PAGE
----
Mr Karzi complained to the management of Toll about the incident, an investigation occurred. “As often happens, this investigation went beyond the complaint” it and examined other matters, namely earlier incidents between Mr Johnpulle and Mr Karzi. Ultimately Mr Johnpulle was required to respond to four allegations in total, including he had said to Mr Karzi words to the effect of “Younas, what the Taliban did in America was very good. I enjoyed when the building was coming down. Did you like it or not?” The third “Younas, it’s good what the Taliban did to America. Look what they are doing to the Afghan people.” The fourth “Oh Younas, last night I watched a video. The Taliban was killing someone.

It was further alleged that the second and third of these incidents had been the subject of earlier complaints by Mr Karzi to his Team Leader, Mr Mostafa Fath, that after the second incident Mr Fath had told Mr Johnpulle to cease conversing with Mr Karzi about such matters and that Mr Johnpulle had agreed to do so.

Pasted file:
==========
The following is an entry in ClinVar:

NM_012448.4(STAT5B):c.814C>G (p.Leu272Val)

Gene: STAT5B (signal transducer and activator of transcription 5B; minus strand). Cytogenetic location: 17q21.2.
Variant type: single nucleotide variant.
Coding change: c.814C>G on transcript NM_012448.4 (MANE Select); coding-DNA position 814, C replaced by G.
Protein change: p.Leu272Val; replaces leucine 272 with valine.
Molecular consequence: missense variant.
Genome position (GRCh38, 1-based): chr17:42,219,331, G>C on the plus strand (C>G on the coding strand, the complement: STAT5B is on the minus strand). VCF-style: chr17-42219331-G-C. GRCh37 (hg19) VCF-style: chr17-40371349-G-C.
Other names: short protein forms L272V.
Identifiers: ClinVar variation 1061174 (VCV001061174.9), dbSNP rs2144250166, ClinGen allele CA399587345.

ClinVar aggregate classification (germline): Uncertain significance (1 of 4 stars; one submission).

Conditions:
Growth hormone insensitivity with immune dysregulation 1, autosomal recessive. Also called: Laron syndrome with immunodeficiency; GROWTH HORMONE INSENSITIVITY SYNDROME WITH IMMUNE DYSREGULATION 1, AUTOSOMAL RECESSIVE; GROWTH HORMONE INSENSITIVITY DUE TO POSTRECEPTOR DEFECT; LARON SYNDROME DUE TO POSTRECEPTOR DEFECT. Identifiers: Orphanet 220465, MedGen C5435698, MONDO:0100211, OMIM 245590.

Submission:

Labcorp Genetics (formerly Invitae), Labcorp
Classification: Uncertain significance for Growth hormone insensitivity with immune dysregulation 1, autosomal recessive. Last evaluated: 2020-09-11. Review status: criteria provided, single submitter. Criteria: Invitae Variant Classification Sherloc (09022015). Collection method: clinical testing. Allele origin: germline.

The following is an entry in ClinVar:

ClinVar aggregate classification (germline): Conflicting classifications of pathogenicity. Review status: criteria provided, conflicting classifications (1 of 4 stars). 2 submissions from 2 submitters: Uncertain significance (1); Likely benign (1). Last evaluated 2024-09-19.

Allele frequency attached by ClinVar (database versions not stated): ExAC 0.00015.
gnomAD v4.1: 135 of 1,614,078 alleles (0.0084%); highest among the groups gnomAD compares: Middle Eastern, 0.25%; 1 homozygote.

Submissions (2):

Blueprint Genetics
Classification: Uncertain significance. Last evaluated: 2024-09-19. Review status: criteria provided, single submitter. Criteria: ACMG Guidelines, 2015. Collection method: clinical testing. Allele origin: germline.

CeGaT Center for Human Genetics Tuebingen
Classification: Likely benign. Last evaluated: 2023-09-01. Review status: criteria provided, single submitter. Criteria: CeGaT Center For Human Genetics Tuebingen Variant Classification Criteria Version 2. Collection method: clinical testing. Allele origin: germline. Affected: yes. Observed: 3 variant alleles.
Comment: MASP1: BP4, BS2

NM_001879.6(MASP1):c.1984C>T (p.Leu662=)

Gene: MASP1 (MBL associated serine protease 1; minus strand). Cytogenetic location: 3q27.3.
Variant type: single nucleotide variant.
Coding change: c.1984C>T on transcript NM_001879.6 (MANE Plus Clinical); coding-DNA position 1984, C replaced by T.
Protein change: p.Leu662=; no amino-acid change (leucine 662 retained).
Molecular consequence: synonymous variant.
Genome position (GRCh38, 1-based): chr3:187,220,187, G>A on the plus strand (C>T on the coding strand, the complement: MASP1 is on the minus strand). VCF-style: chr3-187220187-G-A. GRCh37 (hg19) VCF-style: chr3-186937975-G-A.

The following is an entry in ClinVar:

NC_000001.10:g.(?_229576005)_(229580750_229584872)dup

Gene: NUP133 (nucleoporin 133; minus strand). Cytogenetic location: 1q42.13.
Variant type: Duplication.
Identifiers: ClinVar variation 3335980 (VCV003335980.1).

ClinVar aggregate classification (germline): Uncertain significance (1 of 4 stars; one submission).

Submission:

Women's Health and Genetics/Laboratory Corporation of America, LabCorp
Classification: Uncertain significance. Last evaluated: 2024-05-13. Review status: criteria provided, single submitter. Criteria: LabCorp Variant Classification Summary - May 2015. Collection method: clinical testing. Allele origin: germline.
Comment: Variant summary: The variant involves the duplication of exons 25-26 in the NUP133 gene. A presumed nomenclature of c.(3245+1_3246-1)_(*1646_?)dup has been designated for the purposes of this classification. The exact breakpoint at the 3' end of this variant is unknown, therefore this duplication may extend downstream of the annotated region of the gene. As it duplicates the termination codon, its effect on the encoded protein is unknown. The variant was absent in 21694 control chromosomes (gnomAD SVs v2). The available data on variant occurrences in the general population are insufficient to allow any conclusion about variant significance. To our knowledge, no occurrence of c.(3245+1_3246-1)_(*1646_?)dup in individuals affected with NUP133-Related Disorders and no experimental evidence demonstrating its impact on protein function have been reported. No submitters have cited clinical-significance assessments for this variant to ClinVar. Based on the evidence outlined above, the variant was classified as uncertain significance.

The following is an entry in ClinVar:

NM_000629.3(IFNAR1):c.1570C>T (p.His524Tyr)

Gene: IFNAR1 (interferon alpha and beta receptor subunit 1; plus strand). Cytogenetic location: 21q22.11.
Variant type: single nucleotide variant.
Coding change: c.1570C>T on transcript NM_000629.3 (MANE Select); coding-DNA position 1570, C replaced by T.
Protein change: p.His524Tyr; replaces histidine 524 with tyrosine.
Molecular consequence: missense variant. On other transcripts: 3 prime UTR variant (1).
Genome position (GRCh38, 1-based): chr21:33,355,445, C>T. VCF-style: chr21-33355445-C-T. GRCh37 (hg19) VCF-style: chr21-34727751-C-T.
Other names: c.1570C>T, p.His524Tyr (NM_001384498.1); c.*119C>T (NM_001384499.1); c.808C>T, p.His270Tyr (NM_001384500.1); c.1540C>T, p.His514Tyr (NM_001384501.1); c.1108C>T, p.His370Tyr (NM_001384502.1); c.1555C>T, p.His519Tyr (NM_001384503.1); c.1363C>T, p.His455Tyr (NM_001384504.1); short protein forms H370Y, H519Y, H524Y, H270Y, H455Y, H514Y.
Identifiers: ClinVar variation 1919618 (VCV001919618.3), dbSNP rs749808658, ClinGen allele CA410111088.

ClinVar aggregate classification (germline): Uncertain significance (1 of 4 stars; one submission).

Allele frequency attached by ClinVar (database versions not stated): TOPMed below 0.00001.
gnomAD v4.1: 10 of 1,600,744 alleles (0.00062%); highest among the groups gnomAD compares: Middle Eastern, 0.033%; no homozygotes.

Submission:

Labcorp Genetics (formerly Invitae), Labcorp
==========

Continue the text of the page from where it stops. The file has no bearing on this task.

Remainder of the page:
Mr Johnpulle denied all these allegations, including that Mr Fath had spoken to him as alleged. However Toll’s management found that all the allegations were substantiated and were set out in a letter stating that Mr Johnpulle’s “inappropriate and offensive comments to Younas Karzi indicate a pattern of unacceptable behaviour, particularly when you were asked by Younas and team leader Mostafa Fath to cease and particularly because you indicated you would”. The letter concluded by informing Mr Johnpulle that he was dismissed with immediate effect, and would be paid one month’s wages in lieu of notice and any accrued entitlements.

The hearing before the Commissioner ran for three days and involved a large number of witnesses who gave conflicting evidence about the conduct of Mr Johnpulle and Mr Karzi. It is sufficient to say that while a number of witnesses gave evidence which supported Toll’s conclusion concerning the allegations against Mr Johnpulle, other witnesses gave evidence supportive of Mr Johnpulle’s assertion that it was Mr Karzi who had a history of making inflammatory religious and political remarks in the workplace.